Rationing Immortality

Written in September 2023 but for some unknown reason not actually posted until January 2024.

I’m not long back from a beach holiday, which was the excuse — well, the impetus — to do what I could do on any idle Tuesday: put down my phone and pick up a novel.

If my own, slender attempts at fiction have anything in common, the theme is immortality. In The Good Shabti, Pharoah Mentuhotep takes the after-life for granted, while amoral scientists attempt to reignite dead brains. ‘Round Trip’ considers, inter alia, what one might do with eternity, and what could animate someone to want to live forever. ‘Frozen Out’ is about cryogenics.

Immortality is also the theme of Void Star by Zachary Mason. This is spec-fic where two variants are presented: anti-ageing; and the possibility that one might upload one’s consciousness into a computer, to be preserved and propagated (and perhaps, if one suffers a catastrophic injury, to be rebooted).

The first sort of longevity is the one that mankind has surely been day-dreaming of for as long as we have had imaginations. I assume this, because it is surely the easiest event a person could conceive: that we will exist tomorrow, and in years to come, just as we exist today. It is often said of teenagers that they think they are immortal, and young children certainly assume this to be true. From our point of view, being alive is the normal state of things, and death is the unusual event that requires imagination. We forget that all of us are highly experienced in the art of not being alive.

Of the two versions, biological longevity is, to my mind, the form of immortality that our current technology (and scientific approach to the world) is best placed to deliver. In the book, medical technology that places a temporary hold on the ageing process is available, but it requires an annual dosage to keep old-age at bay. If real-life medical science does unlock the secret to, and a ‘cure’ for ageing, then I suspect that the resultant technology will be in a similar form, rather than a one-off elixir. This means the treatments will be expensive.

Mason’s vision of a society where the treatments are only available to the super-rich feels depressing but correct. In this respect, the book is reminiscent of the German film Paradise (2023, a recent Netflix addition) and In Time (2011) with Justin Timberlake.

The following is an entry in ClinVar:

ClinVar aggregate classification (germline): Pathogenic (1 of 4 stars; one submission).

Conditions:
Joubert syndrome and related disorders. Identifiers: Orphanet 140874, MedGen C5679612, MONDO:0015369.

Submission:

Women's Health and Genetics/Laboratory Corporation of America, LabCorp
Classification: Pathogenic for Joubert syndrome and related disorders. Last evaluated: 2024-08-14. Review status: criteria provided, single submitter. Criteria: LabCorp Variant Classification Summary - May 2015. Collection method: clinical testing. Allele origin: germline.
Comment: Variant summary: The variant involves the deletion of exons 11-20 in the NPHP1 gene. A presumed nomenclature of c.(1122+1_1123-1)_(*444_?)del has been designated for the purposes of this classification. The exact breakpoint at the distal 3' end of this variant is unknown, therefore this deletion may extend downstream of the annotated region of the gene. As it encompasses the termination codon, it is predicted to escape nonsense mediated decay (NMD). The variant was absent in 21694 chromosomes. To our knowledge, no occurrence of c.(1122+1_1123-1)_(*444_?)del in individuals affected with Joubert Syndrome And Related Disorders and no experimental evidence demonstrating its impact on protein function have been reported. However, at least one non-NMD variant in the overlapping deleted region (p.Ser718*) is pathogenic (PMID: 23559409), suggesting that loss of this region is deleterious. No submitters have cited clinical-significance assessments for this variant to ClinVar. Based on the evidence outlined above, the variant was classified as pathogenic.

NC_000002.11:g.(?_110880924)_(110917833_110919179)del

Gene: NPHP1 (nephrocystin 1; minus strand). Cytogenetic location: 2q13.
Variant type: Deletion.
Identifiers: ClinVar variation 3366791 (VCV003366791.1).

In those films, the life-giving technology is scientifically absurd, and presented as a parable for exploitative financial systems. The rich are able to hoard their years and draw time directly from the poor, who die younger.

Nevertheless, all these fictions reckon with how extreme longevity might change our behaviour.

In particular, immortality provokes extreme caution. If you expect to live for hundreds of millennia, then freak accidents that would be improbable in a standard three-score and ten innings turn into a near-certainty. The time-rich heiress of In Time (Amanda Seyfried) is filled with ennui because her father is (rationally) over-protective. Things are worse for the one character in Void Star who is permanently ‘cured’ of ageing: she hides away underground, eschewing human interactions completely. These immortals find that the very reason why we might seek a longer life in the first place — more fun on this planet! — is denied to them. They watch human history unfold, but cannot participate. Immortality (like wealth) brings with it social exclusion.

It might also bring about an alienation from conventional morals. The most chilling passage in Void Star is when the main antagonist, a tech billionaire named Cromwell, comments on his changing attitudes to the people that get in his way. To him their lives are inconsequential because they are short. If they are going to die ‘soon’ (from his point-of-view) then killing them earlier carries no moral prohibition.